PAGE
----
In vitro, we found that plasmid spread from donor strains and from transconjugants to recipient strains could vary by several orders of magnitude (Supplementary Fig. S1). Such differences in plasmid spread from primary and secondary donor could also be present in vivo. However, with the exception of RE3 carrying p4A_IncI, the transconjugant populations were minor compared to the size of the donor populations throughout the in vivo experiment (Supplementary Fig. S14). Thus, for plasmid spread to be dominated by transfer from transconjugants, plasmid transfer rates from transconjugants would need to be 104-fold higher than transfer rates from the donor strain.

No cost of ESBL-plasmid carriage detected and variable horizontal plasmid transfer probably drives variation of plasmid spread in vitro and in vivo

The observed variation of final transconjugant frequencies in vitro and the plasmid dynamics in the mouse gut could potentially be explained by variable rates of horizontal plasmid transfer, or by variable rates of clonal expansion of transconjugants (driven by variable effects of the plasmid on bacterial growth depending on the plasmid or recipient strain). To investigate this, we first tested whether these plasmids were associated with growth costs for ten strain-plasmid combinations in vitro. We estimated plasmid growth cost as the growth rate of transconjugants relative to their respective plasmid-free recipient strain, and in this experiment, we found no significant effect of plasmid carriage on bacterial growth rates for the tested strains (Fig. 5A,B, Student’s t test for E. coli hosts and Wilcoxon Rank Sum Test for S. Typhimurium, P > 0.05 in all cases, before and after Holm’s correction for multiple testing). This suggests variable rates of clonal expansion of transconjugants relative to recipients are unlikely to explain the variation in final transconjugant frequencies we observed (Fig. 2). Consistent with this, we found no correlation between average final transconjugant frequencies (for the combinations tested in the experiment in Fig. 2A) and average growth rate difference between transconjugants and recipients (Pearson r2 = 0.58, P = 0.18).

Fig. 5: No evidence for cost of plasmid carriage for transconjugants.

A, B We measured plasmid cost for ten strain-plasmid combinations, with three independently isolated transconjugants each (n = 4; beams are mean values ± SEM). Transconjugants and their plasmid free complements grew in independent cultures and we calculated the relative growth by dividing the transconjugant growth rates (h−1) by the mean growth-rate of plasmid-free strains. C We performed the competition experiment by colonising the mice with a 1:1 mix of a non-conjugative transconjugant (oriT-knockout) and recipient RE3 (n = 6; 3 independent transconjugants, n = 2 for each). C Kruskal–Wallis test p > 0.05 (ns), p < 0.01 (**).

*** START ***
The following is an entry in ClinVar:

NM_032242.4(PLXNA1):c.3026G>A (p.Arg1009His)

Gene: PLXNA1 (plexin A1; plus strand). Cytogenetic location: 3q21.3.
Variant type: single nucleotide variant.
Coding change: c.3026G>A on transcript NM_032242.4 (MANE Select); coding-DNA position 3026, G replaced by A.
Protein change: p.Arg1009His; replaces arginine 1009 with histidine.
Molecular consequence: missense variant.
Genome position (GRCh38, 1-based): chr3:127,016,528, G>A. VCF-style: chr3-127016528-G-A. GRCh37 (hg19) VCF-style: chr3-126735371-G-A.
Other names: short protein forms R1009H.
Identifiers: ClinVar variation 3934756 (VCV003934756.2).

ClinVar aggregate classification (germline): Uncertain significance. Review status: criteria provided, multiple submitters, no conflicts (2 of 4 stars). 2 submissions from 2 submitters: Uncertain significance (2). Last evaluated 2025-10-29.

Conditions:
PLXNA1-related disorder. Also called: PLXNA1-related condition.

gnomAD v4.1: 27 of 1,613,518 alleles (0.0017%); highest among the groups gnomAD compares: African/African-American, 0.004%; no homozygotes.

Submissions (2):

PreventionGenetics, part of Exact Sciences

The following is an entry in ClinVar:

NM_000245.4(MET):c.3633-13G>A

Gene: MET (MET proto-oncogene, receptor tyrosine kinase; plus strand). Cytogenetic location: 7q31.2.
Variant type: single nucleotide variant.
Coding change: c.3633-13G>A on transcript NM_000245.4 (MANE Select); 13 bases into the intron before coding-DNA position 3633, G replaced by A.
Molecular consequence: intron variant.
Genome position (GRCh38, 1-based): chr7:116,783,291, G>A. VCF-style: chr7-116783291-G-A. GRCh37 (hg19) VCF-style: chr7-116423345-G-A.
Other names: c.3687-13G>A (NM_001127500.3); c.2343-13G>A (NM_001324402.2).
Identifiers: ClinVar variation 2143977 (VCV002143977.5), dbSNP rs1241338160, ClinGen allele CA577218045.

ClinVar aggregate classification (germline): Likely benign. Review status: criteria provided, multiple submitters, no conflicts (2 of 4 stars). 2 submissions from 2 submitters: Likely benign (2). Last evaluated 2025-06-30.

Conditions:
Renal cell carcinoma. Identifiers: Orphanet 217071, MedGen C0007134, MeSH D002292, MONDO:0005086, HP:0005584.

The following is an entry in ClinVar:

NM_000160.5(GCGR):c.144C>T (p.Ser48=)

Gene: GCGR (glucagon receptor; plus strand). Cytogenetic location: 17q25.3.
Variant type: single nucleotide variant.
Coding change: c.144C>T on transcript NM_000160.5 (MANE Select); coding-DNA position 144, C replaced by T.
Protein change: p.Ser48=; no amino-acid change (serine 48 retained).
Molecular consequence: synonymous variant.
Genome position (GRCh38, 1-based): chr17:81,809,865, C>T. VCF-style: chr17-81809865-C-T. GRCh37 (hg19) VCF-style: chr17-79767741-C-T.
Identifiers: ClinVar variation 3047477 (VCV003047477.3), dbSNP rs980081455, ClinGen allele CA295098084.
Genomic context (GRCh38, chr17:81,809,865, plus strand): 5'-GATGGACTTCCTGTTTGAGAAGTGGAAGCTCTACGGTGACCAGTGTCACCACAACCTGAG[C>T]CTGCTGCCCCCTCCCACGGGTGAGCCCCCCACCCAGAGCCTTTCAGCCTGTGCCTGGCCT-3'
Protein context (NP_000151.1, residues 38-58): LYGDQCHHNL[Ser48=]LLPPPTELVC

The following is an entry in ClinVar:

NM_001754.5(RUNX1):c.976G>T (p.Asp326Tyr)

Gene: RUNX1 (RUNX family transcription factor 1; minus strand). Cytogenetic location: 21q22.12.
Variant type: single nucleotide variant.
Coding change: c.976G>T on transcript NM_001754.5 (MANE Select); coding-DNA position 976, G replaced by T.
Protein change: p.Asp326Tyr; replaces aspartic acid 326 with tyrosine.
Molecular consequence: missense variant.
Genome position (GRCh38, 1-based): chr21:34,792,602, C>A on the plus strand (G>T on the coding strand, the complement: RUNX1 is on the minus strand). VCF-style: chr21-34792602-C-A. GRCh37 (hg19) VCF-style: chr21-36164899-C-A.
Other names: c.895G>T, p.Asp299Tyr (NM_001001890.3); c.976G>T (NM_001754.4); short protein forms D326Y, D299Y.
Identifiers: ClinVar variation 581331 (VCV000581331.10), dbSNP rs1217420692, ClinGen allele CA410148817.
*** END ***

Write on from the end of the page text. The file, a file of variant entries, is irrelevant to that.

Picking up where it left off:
An alternative explanation for the observed variation of final transconjugant frequencies across different plasmid/bacteria combinations is variation of horizontal transfer rates. To verify that horizontal transfer contributed substantially to observed final transconjugant frequencies, we calculated whether clonal expansion of transconjugants, after a single transfer event, would have been sufficient to explain observed final transconjugant frequencies in our in vitro assay (Fig. 2). This was only the case for S. Typhimurium recipients carrying p1B_IncI and p8A_IncF, which showed a consistent trend towards higher growth rates relative to the ESBL-plasmid-free S. Typhimurium recipient (Fig. 5B), but not for any plasmid in any E. coli recipient population (Supplementary Results). This indicates there was appreciable horizontal transfer (multiple events) in the majority of combinations we tested. A third process that potentially contributes to variable transconjugant frequencies is segregational plasmid loss. We did not test this directly, but note that each ESBL-plasmid encodes at least two TA-systems (Supplementary Fig. S10). We would expect these to make plasmid loss from transconjugants infrequent [22].